All the reversals of the feast––despised Jerusalem become the joy and center of the universe; a persecuted people vindicated; one who is as good as dead made to live––are meant to bear witness to this central reversal: the cross is lifted for life. This image of the feast is simply a sign for what is at the heart of Christian faith, for the reversal to which and from which the whole tradition of biblical reversals flows: a crucified man is the source of life. The “exaltation of the cross” is a paradox and, at the same time, the sign and foretaste of the eschatological reversal God promises––the sorrowful shall rejoice, the barren shall bear, the poor shall reign, the hungry shall feast, and the dead shall live. It is thereby a sign of the core paradox and core reversal of Christian hope: this death is life. . . .
The figure of Jesus in Johannine Christology is like a revealer or redeemer of gnostic description, but only in a paradoxical way. He comes down from the light realm and he returns to glory, gathering with him in his return all the people of the light. But “go up,” “return to the Father,” and “glorify” are all used in John with the same ambiguity that we find in our hyposis: they all indicate Jesus’ death. All gnostic expectation (indeed, all religious hope) is thereby radically broken and remade. This redeemer returns, goes up, makes a place for his own, takes them to God, reveals the heavens, is glorified with the glory he had before in his death. For this one his “being lifted up” is his being lifted on a cross. . . .
And he draws to himself not just the light-people, but all people, all things. The place to which he draws them is not some place else; it is to himself. The truth he shows them is in himself. The resurrection narratives say the same thing. In the wounds that the crucified-risen one shows to the church are peace and life and the Spirit and forgiveness and the place of the meeting with God. This basic paradox––in the wounds are life; in the cross is glory––is the paradox to which the feast is faithful, and it is the paradox found in each of the central Johannine texts of the feast. . . .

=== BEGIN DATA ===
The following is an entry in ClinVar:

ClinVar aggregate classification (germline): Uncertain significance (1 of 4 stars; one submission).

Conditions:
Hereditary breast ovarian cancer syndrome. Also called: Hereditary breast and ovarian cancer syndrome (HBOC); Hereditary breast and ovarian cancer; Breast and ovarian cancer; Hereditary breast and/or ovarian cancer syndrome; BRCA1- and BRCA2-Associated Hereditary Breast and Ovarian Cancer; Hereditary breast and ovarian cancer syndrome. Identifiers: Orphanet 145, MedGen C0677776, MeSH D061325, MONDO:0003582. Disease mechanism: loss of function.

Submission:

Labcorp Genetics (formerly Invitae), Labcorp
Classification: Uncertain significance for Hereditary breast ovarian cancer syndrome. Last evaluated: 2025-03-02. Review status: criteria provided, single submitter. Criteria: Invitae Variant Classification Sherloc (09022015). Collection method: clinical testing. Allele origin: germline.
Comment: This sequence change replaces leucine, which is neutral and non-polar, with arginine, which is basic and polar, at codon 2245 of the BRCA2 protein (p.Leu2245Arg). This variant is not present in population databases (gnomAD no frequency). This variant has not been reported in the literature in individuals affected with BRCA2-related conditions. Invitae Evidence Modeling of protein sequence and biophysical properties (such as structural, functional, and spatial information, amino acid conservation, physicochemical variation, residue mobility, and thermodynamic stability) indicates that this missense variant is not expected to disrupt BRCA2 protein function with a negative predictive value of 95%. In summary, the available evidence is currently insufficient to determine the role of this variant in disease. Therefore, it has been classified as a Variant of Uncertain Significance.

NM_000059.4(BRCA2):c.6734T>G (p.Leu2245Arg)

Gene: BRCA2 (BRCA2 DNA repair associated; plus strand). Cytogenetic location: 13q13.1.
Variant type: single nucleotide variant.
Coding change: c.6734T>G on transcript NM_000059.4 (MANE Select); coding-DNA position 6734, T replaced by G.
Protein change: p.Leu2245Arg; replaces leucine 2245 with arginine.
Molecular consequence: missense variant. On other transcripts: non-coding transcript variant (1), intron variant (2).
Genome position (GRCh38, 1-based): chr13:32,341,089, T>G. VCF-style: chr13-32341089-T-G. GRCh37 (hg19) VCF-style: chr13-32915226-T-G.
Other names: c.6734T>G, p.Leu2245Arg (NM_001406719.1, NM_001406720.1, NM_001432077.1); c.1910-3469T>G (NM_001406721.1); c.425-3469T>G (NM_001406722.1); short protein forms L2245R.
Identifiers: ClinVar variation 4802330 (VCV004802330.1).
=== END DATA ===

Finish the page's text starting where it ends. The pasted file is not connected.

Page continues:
The cross. . . invites all to gaze upon the central mystery. All are invited: desolate Jerusalem now made joyful, the dying woman now made alive, the whole disjointed world now given a center––and each of us who have known in little ways the passage out of devotion to death into the strong hope for life. The cross lifted draws us to him who is lifted. His lifting up, his death, draws us to himself, into the very stuff of death transformed, into life. . . .
Jewish and Christian speculation and poetry knew, in common with much of human religion, the image of the great tree, the world tree, the tree of life, Yggdrasil, giving a foundation to all things and a place for them to be at rest; binding together all contraries, forming all diversities of our human nature into a unity; providing fruit for eating and leaves for healing and oil for anointing to life and joy, shimmering with light; growing in the midst of paradise or on the great mountain or in the heart of the city beside the flowing water of life. . . .
Gordon Lathrop, “Tree of Death, Tree of Life,” Liturgy 1, no. 1 (1980): 2-9
Gordon Lathrop is emeritus professor of liturgy, author of the trilogy beginning with Holy Things (Fortress, 1993) and most recently The Four Gospels on Sunday: The New Testament and the Reform of Christian Worship (Fortress, 2012).